But for most, if not all Rehris, brakes were a problem – and the reason behind the initial ban imposed by Punjab Police, as this grave shortcoming induced disastrous accidents, particularly at railway crossings. Many Rehris were largely coaxed to a slow halt, either by switching off the engine or by dexterously disengaging the fan belt in a manoeuvre which, without doubt, would be the envy of accomplished gymnasts.
The relatively more ‘sophisticated’ Rehri models, however, adopted the ‘reverse thrust’ principle employed by jet aircraft to come to a halt on landing, by simply reversing the driving belt that retarded the engine, eventually bringing the vehicle to a standstill. In some instances, the driver’s aide, or alternately, one of the passengers, was required to jump off the moving vehicle and deftly insert a log under the wheels to retard its speed, before bringing it to a stop. This inventive ‘brake’ too necessitated athletic dexterity, which many Rehri operators and their assistants developed over time.
But the Rehri’s utility and folksy charm did not end merely with transportation.
Off-road, their power packs were put to use to operate tube-wells, fodder cutting machines and appliances to extract sugar cane juice to make gur and shakkar. “The Rehris were an essential part of rural Punjab,” said Surit Singh of Manuke village in Jagraon district near Ludhiana. Their socio-economic significance was undeniable, he added, as they were not only inexpensive to build and economical to run, but had the endurance of a phuladi ghora or ‘iron horse’.
Meanwhile, in some parts of Punjab, like the border district of Tarn Taran, near Amritsar, the Rehris were supplemented by yet another jugaad machine, locally dubbed the Bhoond (Wasp). This was a motorcycle-powered go-cart with three wheels, capable of transporting 8-10 people or alternately, an equivalent load of grain or merchandise. Priced at around Rs 70,000, its specially designed body with two wheels was attached to a motorcycle – usually a clapped-out and refurbished two-stroke 150 cc bike – with a specially designed chain that mysteriously operated the contraption.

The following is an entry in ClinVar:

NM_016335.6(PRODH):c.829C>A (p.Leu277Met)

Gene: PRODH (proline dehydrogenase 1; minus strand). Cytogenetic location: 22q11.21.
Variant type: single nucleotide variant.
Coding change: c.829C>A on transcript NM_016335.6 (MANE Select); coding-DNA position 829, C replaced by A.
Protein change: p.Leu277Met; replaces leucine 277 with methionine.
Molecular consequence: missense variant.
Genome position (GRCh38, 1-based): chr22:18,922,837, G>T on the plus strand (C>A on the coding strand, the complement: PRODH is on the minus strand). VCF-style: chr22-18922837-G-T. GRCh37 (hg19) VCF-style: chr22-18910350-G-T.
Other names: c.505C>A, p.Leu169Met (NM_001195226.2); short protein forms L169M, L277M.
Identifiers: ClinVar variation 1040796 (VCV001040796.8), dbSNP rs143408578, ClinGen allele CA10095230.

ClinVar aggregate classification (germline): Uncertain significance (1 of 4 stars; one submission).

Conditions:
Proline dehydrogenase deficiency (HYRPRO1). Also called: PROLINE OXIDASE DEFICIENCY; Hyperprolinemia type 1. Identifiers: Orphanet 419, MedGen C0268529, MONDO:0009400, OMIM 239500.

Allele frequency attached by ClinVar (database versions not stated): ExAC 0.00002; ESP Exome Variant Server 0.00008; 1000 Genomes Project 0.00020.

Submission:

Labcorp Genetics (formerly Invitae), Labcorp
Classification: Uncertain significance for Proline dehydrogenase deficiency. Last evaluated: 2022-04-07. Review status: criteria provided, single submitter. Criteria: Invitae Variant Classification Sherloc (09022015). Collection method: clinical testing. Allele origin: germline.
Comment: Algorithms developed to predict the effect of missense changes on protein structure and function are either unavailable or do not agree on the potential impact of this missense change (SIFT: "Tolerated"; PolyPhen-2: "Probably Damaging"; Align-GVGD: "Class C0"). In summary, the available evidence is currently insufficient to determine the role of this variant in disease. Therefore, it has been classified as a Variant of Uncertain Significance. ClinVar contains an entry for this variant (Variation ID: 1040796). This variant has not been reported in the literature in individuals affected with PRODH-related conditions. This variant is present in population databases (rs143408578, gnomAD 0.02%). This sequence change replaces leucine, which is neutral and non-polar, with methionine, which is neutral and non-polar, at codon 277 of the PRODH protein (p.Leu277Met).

Bhoond (Tempo) a regular sight on rural roads of Punjab. pic.twitter.com/X7aJRmH5BR
— Ajit Singh (@beardsingh) August 26, 2015
Complementing the Bhoond, in other regions, was the smaller and cheaper eponymously named ‘Hero Panther’ motorised go-cart, pulled by a 60 cc locally made moped, which gave the machine its moniker. “It’s economical and ideal for my requirements,” said one vegetable seller in Jagraon, who daily carted loads of up to 100 kg on one such Panther go-cart, from the local wholesale market.
And while equally remarkable innovations do exist in other parts of the world, the factors perpetuating the popularity of Rehris and its clones, was the availability of rural workshops manned by brilliant, albeit unlettered mechanics, with truly amazing fabrication and jugaad skills, a Punjab government official admitted. It’s astonishing how much jugaad talent there is in Punjab and elsewhere across India, he said, adding that it needs to be put to good use.
In turn, this evoked the apocryphal account in Punjab’s Rehri mechanic circles about former Prime Minister Manmohan Singh asking US President George W. Bush, on his maiden visit to India in March 2006, whether he had any special requests that he wanted to be fulfilled during his trip. Bush, as the version in Punjab goes, in all seriousness responded by requesting Singh that he very much wanted to meet Mr Jugaad, about who he had heard so much in his pre-visit briefings in Washington and who, he was told, was the prime driver behind India’s innovative flair, which the US president wanted to duplicate back home.
Perhaps, Singh should, in all impish innocence, have organised a meeting between Bush and a Rehri fabricator from Punjab, passing him off as Mr Jugaad.
It would certainly have been instructive for the POTUS.